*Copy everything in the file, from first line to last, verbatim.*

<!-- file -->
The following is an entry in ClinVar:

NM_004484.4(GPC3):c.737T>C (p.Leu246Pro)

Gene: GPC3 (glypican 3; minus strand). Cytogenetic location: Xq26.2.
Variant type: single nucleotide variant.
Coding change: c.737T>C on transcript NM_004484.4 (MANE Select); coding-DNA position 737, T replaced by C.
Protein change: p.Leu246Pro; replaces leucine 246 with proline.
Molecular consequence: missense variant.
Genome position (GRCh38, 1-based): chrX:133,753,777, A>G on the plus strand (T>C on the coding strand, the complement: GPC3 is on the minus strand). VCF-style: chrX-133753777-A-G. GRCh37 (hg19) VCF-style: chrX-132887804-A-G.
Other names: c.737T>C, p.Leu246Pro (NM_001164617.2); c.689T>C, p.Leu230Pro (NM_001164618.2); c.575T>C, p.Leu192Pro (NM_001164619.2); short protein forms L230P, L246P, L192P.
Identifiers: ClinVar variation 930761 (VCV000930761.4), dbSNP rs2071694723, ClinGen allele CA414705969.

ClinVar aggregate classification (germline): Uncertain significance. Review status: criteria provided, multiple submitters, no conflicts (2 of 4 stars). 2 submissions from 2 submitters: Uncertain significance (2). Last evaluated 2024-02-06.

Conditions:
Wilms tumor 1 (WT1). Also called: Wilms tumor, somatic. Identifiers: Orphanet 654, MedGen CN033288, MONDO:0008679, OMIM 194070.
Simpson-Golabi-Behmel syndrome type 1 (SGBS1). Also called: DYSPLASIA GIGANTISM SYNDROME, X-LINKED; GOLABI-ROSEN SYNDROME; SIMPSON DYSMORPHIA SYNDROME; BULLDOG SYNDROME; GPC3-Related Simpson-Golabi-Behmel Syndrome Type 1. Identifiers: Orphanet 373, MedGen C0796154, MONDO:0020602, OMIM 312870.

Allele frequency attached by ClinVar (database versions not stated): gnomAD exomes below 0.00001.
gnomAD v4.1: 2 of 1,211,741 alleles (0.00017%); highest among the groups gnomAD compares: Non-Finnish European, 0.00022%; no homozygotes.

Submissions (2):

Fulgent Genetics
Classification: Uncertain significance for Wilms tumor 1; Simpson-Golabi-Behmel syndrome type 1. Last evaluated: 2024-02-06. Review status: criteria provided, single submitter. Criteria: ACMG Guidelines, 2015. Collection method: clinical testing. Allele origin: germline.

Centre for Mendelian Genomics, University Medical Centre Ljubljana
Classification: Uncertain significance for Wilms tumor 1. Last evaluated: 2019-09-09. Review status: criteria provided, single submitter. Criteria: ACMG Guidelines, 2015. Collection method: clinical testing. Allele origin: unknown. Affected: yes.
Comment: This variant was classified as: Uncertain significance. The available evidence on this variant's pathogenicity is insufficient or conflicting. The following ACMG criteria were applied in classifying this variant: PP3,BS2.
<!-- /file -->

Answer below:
The following is an entry in ClinVar:

NM_004484.4(GPC3):c.737T>C (p.Leu246Pro)

Gene: GPC3 (glypican 3; minus strand). Cytogenetic location: Xq26.2.
Variant type: single nucleotide variant.
Coding change: c.737T>C on transcript NM_004484.4 (MANE Select); coding-DNA position 737, T replaced by C.
Protein change: p.Leu246Pro; replaces leucine 246 with proline.
Molecular consequence: missense variant.
Genome position (GRCh38, 1-based): chrX:133,753,777, A>G on the plus strand (T>C on the coding strand, the complement: GPC3 is on the minus strand). VCF-style: chrX-133753777-A-G. GRCh37 (hg19) VCF-style: chrX-132887804-A-G.
Other names: c.737T>C, p.Leu246Pro (NM_001164617.2); c.689T>C, p.Leu230Pro (NM_001164618.2); c.575T>C, p.Leu192Pro (NM_001164619.2); short protein forms L230P, L246P, L192P.
Identifiers: ClinVar variation 930761 (VCV000930761.4), dbSNP rs2071694723, ClinGen allele CA414705969.

ClinVar aggregate classification (germline): Uncertain significance. Review status: criteria provided, multiple submitters, no conflicts (2 of 4 stars). 2 submissions from 2 submitters: Uncertain significance (2). Last evaluated 2024-02-06.

Conditions:
Wilms tumor 1 (WT1). Also called: Wilms tumor, somatic. Identifiers: Orphanet 654, MedGen CN033288, MONDO:0008679, OMIM 194070.
Simpson-Golabi-Behmel syndrome type 1 (SGBS1). Also called: DYSPLASIA GIGANTISM SYNDROME, X-LINKED; GOLABI-ROSEN SYNDROME; SIMPSON DYSMORPHIA SYNDROME; BULLDOG SYNDROME; GPC3-Related Simpson-Golabi-Behmel Syndrome Type 1. Identifiers: Orphanet 373, MedGen C0796154, MONDO:0020602, OMIM 312870.

Allele frequency attached by ClinVar (database versions not stated): gnomAD exomes below 0.00001.
gnomAD v4.1: 2 of 1,211,741 alleles (0.00017%); highest among the groups gnomAD compares: Non-Finnish European, 0.00022%; no homozygotes.

Submissions (2):

Fulgent Genetics
Classification: Uncertain significance for Wilms tumor 1; Simpson-Golabi-Behmel syndrome type 1. Last evaluated: 2024-02-06. Review status: criteria provided, single submitter. Criteria: ACMG Guidelines, 2015. Collection method: clinical testing. Allele origin: germline.

Centre for Mendelian Genomics, University Medical Centre Ljubljana
Classification: Uncertain significance for Wilms tumor 1. Last evaluated: 2019-09-09. Review status: criteria provided, single submitter. Criteria: ACMG Guidelines, 2015. Collection method: clinical testing. Allele origin: unknown. Affected: yes.
Comment: This variant was classified as: Uncertain significance. The available evidence on this variant's pathogenicity is insufficient or conflicting. The following ACMG criteria were applied in classifying this variant: PP3,BS2.